As for Dr. Freudstein, that is the best/worst name for a monster ever. It sounds like something from Saturday the 14th or Transylvania Twist. But I really dug him. He was way more of a monster than the storyline really needed him to be. I liked his weird smooshed bug face and his one monster hand and that he was just filled with maggots and worms. I also liked that they went ahead and made him overtly supernatural, and that the guy just knew, suddenly, that Dr. Freudstein needed fresh bodies to keep himself alive, somehow. Though I do have a note here that says, “Dude, stop expositing and just chop the damn door down!”
Also, did Dr. Freudstein just make the sound of a child crying most of the time, or was that supposed to be the kid, even though when we saw shots of the kid he clearly wasn’t making those noises, or what? I kinda hope it was supposed to be Freudstein, because it was really creepy!
JR: I’m pretty certain that was Freudstein making those noises, as they pop up throughout the film. I believe the implication is that he had absorbed the essence or organs of a child or children but it’s never explained. This leads to one of the primary issues with the film’s plot: what, exactly, is the nature of his work and research, and those of the follow-on researchers? The fact that “dad” knows what’s going on immediately lends to the idea that he’s in on it, at least partially, but doesn’t explain why he’d bring himself and his family to the mansion to get cut up.
When we delve into the basement during the final scene, all we see is a variety of mutilated bodies and limbs, alongside a bunch of hunting knives, which are not exactly helpful for surgical research. What is the secret Freudstein discovered? He’s got a monster hand (opposite a very feminine hand), a smooshy face, and a bunch of knives. How is he a mad genius?
There’s no attempt at making Freudstein seem like anything other than a monster living in the basement, and the idea that he’s just a monster living in the basement doesn’t exactly make sense, either, considering the space, energy, and effort required to live and hide in such a dwelling. We’re missing a ton of information here.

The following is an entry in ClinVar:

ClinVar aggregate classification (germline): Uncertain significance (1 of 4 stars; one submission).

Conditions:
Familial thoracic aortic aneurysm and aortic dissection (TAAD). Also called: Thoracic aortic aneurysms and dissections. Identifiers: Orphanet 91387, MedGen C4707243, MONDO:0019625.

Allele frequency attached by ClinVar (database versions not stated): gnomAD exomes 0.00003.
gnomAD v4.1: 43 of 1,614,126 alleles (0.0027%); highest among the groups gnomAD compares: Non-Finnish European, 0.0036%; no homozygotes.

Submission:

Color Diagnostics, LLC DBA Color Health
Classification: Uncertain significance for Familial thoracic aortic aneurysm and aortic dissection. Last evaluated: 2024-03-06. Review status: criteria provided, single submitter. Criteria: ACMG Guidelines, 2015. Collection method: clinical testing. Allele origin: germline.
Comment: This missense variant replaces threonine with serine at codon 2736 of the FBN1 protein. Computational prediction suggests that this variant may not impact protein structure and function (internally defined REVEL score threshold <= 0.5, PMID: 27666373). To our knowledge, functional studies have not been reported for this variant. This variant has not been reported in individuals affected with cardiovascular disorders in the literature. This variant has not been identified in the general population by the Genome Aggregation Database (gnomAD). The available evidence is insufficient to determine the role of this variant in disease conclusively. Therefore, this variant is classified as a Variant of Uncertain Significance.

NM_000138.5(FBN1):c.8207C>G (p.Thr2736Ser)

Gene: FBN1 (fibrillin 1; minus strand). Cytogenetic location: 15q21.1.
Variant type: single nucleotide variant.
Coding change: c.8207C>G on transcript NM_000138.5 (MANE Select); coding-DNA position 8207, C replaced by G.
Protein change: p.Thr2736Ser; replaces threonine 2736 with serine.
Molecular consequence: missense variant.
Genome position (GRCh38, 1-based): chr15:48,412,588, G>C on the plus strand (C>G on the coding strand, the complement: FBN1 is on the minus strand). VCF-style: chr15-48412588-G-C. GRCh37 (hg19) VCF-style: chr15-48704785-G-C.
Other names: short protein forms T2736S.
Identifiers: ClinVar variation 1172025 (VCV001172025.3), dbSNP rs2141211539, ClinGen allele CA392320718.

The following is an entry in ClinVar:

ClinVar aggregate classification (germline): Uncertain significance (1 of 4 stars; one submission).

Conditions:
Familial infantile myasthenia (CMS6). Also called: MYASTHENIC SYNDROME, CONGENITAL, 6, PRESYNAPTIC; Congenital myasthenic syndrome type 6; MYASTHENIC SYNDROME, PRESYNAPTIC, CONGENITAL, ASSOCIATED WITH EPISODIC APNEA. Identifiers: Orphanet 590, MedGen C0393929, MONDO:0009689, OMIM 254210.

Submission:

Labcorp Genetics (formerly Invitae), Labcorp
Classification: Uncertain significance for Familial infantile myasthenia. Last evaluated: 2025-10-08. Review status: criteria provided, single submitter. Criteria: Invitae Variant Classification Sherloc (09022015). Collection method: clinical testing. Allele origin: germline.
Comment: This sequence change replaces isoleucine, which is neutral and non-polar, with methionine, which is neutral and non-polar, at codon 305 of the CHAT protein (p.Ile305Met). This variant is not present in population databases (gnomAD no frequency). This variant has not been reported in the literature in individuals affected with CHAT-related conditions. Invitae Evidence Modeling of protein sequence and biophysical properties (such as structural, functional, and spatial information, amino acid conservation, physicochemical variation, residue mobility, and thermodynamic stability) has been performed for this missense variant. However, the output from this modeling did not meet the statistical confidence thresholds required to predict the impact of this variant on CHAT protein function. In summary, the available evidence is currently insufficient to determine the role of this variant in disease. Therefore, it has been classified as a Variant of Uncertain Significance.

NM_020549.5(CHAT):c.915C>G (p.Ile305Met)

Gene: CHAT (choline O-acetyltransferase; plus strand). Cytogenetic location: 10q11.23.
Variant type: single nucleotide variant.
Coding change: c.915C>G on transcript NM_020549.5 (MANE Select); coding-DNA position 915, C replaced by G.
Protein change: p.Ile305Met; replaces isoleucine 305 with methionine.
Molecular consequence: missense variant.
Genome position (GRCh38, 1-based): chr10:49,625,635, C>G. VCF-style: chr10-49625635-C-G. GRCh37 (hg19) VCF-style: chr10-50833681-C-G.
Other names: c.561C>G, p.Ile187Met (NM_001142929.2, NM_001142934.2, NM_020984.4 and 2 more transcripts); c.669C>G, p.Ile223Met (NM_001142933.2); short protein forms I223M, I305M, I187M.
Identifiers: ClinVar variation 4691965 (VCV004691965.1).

Also: why is the babysitter trying to pull the boards off the basement door when she first shows up? Why are there boards there in the first place, except to imply that someone knows about the undead man-monster living below? Is the New York Historical Society behind all this? If so, to what end?
What should have been a low-grade slasher is elevated by a number of interesting ideas thrown in (psychic premonition, weird science, adultery, gore-ridden mannequins) that don’t quite pay off, but I can’t help but respect the film for trying.
It does not work as a coherent narrative, but that doesn’t matter. It’s the sum of its parts and nothing more, but its parts are made of some of the finer, more ridiculous tropes the genre has to offer. I recommend this for audiences looking for a little Lynch mixed with their Cunningham.
What say you? What is the film trying to say—if anything at all—and would you recommend it?
OG: Freudstein’s other hand looked to me like a child’s hand, which would support the assumption that he had absorbed some children, and also that he was the one making those crying noises.
And yeah, I took five pages of notes while watching this thing, which I’m pretty sure is four-and-a-half more than the screenwriters were working from, but like a lot of these sorts of movies, it kind of works in spite of not making a lick of sense most of the time. If the film has any grander ambitions, I would probably have to examine it more closely to tease them out, but as an old dark house/giallo/slasher, it works well enough on its own while also throwing out enough WTF moments to make it at least feel like there is more going on.
Would I recommend it? Absolutely, but only to people who’re already at least a little familiar with—and a little bit fans of—some other gialli or similar flicks that are more about style and suggestion that making a whole lot of sense.
Before we go, I have to say that one of the most exciting things for me about watching House by the Cemetery was identifying two samples from the Skinny Puppy song “Rivers.” First the “Did you find anything interesting” exchange, and later, “I’ve lost all critical perspective,” from the recording left behind by the previous researcher. Which, that whole recording seemed like a sample goldmine, and made me wish that I had a techno band: “The smell of the room terrifies me and lures me on…” “Blood! Blood!”
Also, there is a lot of product placement for Fiddle Faddle in this movie. Fiddle Faddle is the J&B Scotch of House by the Cemetery…
Orrin Grey is a skeleton who likes monsters and the author of a number of spooky books. His stories have been published in dozens of anthologies and other venues, including Ellen Datlow's Best Horror of the Year. You can find him online at http://orringrey.com.
Jonathan Raab is the author of numerous short stories, veteran advocacy essays, and novels including Camp Ghoul Mountain Part VI: The Official Novelization and The Hillbilly Moonshine Massacre. He is the editor of several anthologies from Muzzleland Press, including Behold the Undead of Dracula: Lurid Tales of Cinematic Gothic Horror and Terror in 16-bits. He lives in Colorado with his wife Jess, their son, and a dog named Egon. You can find him on Twitter @jonathanraab1.